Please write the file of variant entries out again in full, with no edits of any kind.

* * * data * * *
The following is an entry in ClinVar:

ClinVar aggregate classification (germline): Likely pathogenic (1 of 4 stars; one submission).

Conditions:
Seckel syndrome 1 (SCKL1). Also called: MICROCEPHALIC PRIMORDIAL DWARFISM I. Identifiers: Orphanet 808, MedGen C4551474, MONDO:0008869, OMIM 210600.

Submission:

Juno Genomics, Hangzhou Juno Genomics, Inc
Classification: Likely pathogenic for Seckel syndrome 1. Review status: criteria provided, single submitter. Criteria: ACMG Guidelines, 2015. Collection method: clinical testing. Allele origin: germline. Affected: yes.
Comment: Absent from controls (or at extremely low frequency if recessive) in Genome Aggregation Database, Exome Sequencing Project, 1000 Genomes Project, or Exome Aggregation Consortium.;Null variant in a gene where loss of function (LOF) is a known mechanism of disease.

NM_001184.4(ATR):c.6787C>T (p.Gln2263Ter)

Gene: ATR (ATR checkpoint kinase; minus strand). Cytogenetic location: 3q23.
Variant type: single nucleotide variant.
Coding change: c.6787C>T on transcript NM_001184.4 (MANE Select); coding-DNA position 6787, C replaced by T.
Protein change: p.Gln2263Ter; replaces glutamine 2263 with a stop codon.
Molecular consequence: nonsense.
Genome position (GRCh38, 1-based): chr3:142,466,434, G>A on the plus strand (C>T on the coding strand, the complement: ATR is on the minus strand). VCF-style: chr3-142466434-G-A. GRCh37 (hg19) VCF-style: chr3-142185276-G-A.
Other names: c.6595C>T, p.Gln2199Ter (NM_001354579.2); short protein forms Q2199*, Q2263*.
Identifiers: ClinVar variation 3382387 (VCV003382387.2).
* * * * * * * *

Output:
The following is an entry in ClinVar:

ClinVar aggregate classification (germline): Likely pathogenic (1 of 4 stars; one submission).

Conditions:
Seckel syndrome 1 (SCKL1). Also called: MICROCEPHALIC PRIMORDIAL DWARFISM I. Identifiers: Orphanet 808, MedGen C4551474, MONDO:0008869, OMIM 210600.

Submission:

Juno Genomics, Hangzhou Juno Genomics, Inc
Classification: Likely pathogenic for Seckel syndrome 1. Review status: criteria provided, single submitter. Criteria: ACMG Guidelines, 2015. Collection method: clinical testing. Allele origin: germline. Affected: yes.
Comment: Absent from controls (or at extremely low frequency if recessive) in Genome Aggregation Database, Exome Sequencing Project, 1000 Genomes Project, or Exome Aggregation Consortium.;Null variant in a gene where loss of function (LOF) is a known mechanism of disease.

NM_001184.4(ATR):c.6787C>T (p.Gln2263Ter)

Gene: ATR (ATR checkpoint kinase; minus strand). Cytogenetic location: 3q23.
Variant type: single nucleotide variant.
Coding change: c.6787C>T on transcript NM_001184.4 (MANE Select); coding-DNA position 6787, C replaced by T.
Protein change: p.Gln2263Ter; replaces glutamine 2263 with a stop codon.
Molecular consequence: nonsense.
Genome position (GRCh38, 1-based): chr3:142,466,434, G>A on the plus strand (C>T on the coding strand, the complement: ATR is on the minus strand). VCF-style: chr3-142466434-G-A. GRCh37 (hg19) VCF-style: chr3-142185276-G-A.
Other names: c.6595C>T, p.Gln2199Ter (NM_001354579.2); short protein forms Q2199*, Q2263*.
Identifiers: ClinVar variation 3382387 (VCV003382387.2).